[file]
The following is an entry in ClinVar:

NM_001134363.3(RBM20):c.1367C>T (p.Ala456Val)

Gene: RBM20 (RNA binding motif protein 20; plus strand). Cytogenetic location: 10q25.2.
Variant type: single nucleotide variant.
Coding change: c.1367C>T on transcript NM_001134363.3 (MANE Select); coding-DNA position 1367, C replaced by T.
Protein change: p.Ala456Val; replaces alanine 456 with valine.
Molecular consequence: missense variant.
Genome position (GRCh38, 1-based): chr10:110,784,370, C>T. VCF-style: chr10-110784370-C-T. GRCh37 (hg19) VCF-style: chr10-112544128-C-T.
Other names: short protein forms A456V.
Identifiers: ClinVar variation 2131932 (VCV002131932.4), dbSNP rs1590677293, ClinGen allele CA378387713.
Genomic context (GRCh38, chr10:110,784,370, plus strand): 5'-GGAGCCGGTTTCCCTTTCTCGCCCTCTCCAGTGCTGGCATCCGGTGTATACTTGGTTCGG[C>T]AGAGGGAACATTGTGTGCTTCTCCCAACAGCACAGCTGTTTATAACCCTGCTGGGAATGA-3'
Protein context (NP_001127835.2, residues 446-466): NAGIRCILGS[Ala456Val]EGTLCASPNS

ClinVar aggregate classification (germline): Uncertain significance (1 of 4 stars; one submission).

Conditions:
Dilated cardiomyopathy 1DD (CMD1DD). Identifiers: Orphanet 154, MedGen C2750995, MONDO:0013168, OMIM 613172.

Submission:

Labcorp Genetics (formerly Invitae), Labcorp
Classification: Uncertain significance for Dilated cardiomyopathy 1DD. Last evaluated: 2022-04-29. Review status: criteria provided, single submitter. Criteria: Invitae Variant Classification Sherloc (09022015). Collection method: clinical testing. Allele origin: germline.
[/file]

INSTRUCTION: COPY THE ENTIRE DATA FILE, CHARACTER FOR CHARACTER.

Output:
The following is an entry in ClinVar:

NM_001134363.3(RBM20):c.1367C>T (p.Ala456Val)

Gene: RBM20 (RNA binding motif protein 20; plus strand). Cytogenetic location: 10q25.2.
Variant type: single nucleotide variant.
Coding change: c.1367C>T on transcript NM_001134363.3 (MANE Select); coding-DNA position 1367, C replaced by T.
Protein change: p.Ala456Val; replaces alanine 456 with valine.
Molecular consequence: missense variant.
Genome position (GRCh38, 1-based): chr10:110,784,370, C>T. VCF-style: chr10-110784370-C-T. GRCh37 (hg19) VCF-style: chr10-112544128-C-T.
Other names: short protein forms A456V.
Identifiers: ClinVar variation 2131932 (VCV002131932.4), dbSNP rs1590677293, ClinGen allele CA378387713.
Genomic context (GRCh38, chr10:110,784,370, plus strand): 5'-GGAGCCGGTTTCCCTTTCTCGCCCTCTCCAGTGCTGGCATCCGGTGTATACTTGGTTCGG[C>T]AGAGGGAACATTGTGTGCTTCTCCCAACAGCACAGCTGTTTATAACCCTGCTGGGAATGA-3'
Protein context (NP_001127835.2, residues 446-466): NAGIRCILGS[Ala456Val]EGTLCASPNS

ClinVar aggregate classification (germline): Uncertain significance (1 of 4 stars; one submission).

Conditions:
Dilated cardiomyopathy 1DD (CMD1DD). Identifiers: Orphanet 154, MedGen C2750995, MONDO:0013168, OMIM 613172.

Submission:

Labcorp Genetics (formerly Invitae), Labcorp
Classification: Uncertain significance for Dilated cardiomyopathy 1DD. Last evaluated: 2022-04-29. Review status: criteria provided, single submitter. Criteria: Invitae Variant Classification Sherloc (09022015). Collection method: clinical testing. Allele origin: germline.